Brian's Blog

…one man's contribution to the Weeeeerly Wild World

A tunnel under Stonehenge

Image courtesy of SilaynneStock on deviantART

Image courtesy of SilaynneStock on deviantART

[This topic was posted on 4th December 2014 following the then renewed Tunnel topic. As of January 2017 the topic has reared itself again.]

It was ten years ago that the idea of digging a tunnel under Stonehenge was in the news, I know because I mentioned it briefly on my website, and now the idea is back.

It is peculiar why these things resurface, and why now? Only a few months ago Barack Obama visited the site for the first time, then just after the latest tunnel announcement David Cameron visited the site – I’ve yet to see it in the flesh. I do live in an area (Anglesey in North Wales, UK) where there are standing stones though, Anglesey, and I have had an interest in such sites for many years – reading books about Stonehenge, Callanish in Scotland, the Pyramids of Egypt, and other ancient sites around the world – all of which I feel are related in some way, even if they all just provide individual links to our past.

childrenmatrixI have also read work by David Icke. His book, Children of the Matrix, I read back in 2002, and in it, if I recall correctly, he outlines his ideas about how such sites affect the energy of the earth, which is evident through ley lines, and in particular how building substantial structures near these sites affects that energy, and likely not in a good way. Indeed where I live amongst a scattering of standing stones there is a large structure – a nuclear power station, and a second is to be built nearby.

Icke and others claim that there is a conspiracy at play in that large structures are built at these sites to disrupt that energy. The argument against this is that there are beneficial reasons for these structure to be built here, it just so happens that there are standing stones here.

The same could be said for Stonehenge. The road that passes through the site, close to the stone circle itself (or what remains of it) likely follows an ancient pathway that has existed for as long as a henge has been there, and the demands by the volume of traffic travelling from London to the south-west of the country call for an increase in capacity [or rather that shorter journey times will “boost the economy”].

Google Maps currently suggests two routes from London to Exeter - the shortest distance via Stonehenge, the other route is marginally quicker.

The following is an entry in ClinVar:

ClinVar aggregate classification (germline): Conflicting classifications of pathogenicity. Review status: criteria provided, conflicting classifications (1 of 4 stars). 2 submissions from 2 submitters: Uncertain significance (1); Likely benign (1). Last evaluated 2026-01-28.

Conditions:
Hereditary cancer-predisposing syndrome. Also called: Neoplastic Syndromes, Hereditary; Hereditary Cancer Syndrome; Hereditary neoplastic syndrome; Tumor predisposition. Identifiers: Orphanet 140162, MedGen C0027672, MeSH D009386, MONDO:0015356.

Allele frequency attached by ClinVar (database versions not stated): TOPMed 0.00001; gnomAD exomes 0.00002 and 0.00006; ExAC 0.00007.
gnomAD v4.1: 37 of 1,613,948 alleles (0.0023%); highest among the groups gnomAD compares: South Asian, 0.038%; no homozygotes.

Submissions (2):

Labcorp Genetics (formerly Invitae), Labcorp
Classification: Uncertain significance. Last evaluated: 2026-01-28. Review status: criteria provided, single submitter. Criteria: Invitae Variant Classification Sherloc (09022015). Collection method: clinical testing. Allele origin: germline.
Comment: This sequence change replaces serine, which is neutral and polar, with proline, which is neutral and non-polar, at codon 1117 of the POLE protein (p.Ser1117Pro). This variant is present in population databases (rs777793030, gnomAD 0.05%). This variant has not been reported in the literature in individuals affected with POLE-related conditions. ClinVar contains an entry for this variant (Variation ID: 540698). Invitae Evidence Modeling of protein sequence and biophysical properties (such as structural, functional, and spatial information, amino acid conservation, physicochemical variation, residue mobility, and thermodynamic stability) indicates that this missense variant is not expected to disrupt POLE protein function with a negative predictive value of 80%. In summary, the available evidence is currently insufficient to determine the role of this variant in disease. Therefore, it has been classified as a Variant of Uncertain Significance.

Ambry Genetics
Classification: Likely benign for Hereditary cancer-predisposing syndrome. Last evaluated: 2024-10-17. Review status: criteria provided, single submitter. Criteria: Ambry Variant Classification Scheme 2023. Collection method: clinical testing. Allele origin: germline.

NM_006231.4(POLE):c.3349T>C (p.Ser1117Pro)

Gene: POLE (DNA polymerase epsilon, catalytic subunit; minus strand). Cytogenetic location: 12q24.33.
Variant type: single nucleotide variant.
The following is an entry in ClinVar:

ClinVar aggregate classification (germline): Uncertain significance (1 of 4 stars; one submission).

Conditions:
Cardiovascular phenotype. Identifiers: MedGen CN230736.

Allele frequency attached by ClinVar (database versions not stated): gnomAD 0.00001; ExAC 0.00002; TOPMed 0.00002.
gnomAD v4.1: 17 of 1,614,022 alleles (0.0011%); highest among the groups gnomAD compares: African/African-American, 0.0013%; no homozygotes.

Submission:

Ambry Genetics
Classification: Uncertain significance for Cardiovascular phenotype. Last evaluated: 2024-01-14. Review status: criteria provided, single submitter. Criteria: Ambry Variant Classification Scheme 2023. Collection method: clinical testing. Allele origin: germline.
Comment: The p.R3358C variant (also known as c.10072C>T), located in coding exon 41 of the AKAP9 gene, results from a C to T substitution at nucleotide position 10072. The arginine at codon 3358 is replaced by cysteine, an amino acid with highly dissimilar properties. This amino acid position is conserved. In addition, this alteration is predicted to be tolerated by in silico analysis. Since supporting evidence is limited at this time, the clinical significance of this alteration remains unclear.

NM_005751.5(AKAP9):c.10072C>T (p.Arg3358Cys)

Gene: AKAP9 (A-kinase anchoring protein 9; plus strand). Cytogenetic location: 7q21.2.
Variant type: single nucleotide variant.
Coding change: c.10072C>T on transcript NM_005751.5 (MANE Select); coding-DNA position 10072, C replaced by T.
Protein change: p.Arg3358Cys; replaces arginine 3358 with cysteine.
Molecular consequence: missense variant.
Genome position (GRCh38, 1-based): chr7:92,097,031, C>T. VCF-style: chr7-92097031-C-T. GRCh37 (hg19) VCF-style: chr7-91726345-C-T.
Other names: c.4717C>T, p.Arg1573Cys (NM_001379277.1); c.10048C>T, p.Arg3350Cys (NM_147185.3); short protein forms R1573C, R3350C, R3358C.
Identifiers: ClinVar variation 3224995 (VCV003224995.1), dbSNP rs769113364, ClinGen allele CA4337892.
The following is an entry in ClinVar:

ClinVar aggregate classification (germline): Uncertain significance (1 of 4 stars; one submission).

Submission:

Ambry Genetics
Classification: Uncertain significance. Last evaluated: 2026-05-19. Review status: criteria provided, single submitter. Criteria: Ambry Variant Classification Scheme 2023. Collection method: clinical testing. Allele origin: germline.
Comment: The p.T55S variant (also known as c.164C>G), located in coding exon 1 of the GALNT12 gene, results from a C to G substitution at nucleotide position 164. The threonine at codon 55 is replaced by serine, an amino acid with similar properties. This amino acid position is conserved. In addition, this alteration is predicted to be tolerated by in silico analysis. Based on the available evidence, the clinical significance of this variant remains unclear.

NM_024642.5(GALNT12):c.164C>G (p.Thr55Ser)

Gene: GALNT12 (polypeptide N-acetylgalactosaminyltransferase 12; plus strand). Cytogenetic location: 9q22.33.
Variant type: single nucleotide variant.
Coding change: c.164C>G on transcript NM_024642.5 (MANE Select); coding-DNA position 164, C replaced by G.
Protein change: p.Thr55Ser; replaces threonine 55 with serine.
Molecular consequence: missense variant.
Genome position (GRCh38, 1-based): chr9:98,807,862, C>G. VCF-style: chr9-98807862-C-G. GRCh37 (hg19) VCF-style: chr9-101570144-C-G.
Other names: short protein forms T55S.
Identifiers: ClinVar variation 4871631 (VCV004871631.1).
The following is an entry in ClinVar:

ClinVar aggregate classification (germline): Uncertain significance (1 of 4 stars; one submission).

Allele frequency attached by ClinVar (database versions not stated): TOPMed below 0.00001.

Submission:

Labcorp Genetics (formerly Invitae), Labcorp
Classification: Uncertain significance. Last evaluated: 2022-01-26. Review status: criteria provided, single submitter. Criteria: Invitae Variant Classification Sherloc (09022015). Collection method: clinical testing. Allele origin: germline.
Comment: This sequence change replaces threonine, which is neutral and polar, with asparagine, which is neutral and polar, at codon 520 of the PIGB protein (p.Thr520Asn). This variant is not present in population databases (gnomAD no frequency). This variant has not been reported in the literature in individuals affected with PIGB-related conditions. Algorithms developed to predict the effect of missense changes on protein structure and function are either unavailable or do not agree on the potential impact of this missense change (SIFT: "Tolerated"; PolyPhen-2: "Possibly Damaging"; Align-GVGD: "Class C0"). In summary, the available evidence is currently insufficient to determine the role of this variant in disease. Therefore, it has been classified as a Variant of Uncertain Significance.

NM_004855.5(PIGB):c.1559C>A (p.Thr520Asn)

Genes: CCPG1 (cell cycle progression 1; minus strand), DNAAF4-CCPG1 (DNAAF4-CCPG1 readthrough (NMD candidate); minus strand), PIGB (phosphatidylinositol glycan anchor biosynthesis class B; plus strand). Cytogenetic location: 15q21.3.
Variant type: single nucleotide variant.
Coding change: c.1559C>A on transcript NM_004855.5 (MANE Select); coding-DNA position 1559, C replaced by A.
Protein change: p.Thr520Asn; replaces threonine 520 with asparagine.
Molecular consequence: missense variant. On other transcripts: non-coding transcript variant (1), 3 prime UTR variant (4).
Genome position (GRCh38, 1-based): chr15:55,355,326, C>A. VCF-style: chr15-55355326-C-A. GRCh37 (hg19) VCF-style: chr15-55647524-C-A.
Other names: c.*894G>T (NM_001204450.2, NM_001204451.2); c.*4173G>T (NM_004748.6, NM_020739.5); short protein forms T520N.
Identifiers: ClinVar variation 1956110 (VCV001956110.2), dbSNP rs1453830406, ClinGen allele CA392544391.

Google Maps currently suggests two routes from London to Exeter – the shortest distance via Stonehenge, the other route is marginally quicker.

Perhaps there are demands for the power of the site to be disrupted further and I believe a tunnel will certainly do that. Such views as these can easily be dismissed as “crackpot”, which I can appreciate – I will air them here and accept that they will have little or no effect on the outcome. At the least, digging a tunnel in this area will destroy any archaeology that exists (even if the tunnel were to be dug by the hands of careful archaeologists, which I doubt would be the case), but some people could could say “who cares about any historical significance?”

Digging/building a tunnel is not only a major undertaking, it’s also an expensive one (figures banded around have already doubled, and of course such a project will come in over-budget) and based on ideas about how much such a feat would cost I can’t understand how a tunnel could even be considered as a solution for the area. For areas where there are mountains in the way or bodies of water to cross, yes, but not here. The cheapest solution to ease congestion on the road passing Stonehenge is to make it a dual-carriageway. This is the A303 and much of it is already dual-carriageway, and it becomes a single-carriageway while it passes the site. Where traffic is compressed into a single-carriageway after enjoying two lanes for a while there will often be congestion, the same with junctions – the fewer changes to the flow of traffic the better. Actually, that’s the second cheapest – the first is for fewer people to drive the route.

The A303 is a single-carriageway between the marked points.

The A303 is a single-carriageway between the marked points.

Further reading:


One comment on “A tunnel under Stonehenge

  1. Brian
    15 January, 2017

    Reblogged this on Brian's Blog and commented:

    The topic of a Tunnel being constructed under Stonehenge is back in the news, three years after I originally posted this particular topic, and now thirteen years since I originally wrote about it.

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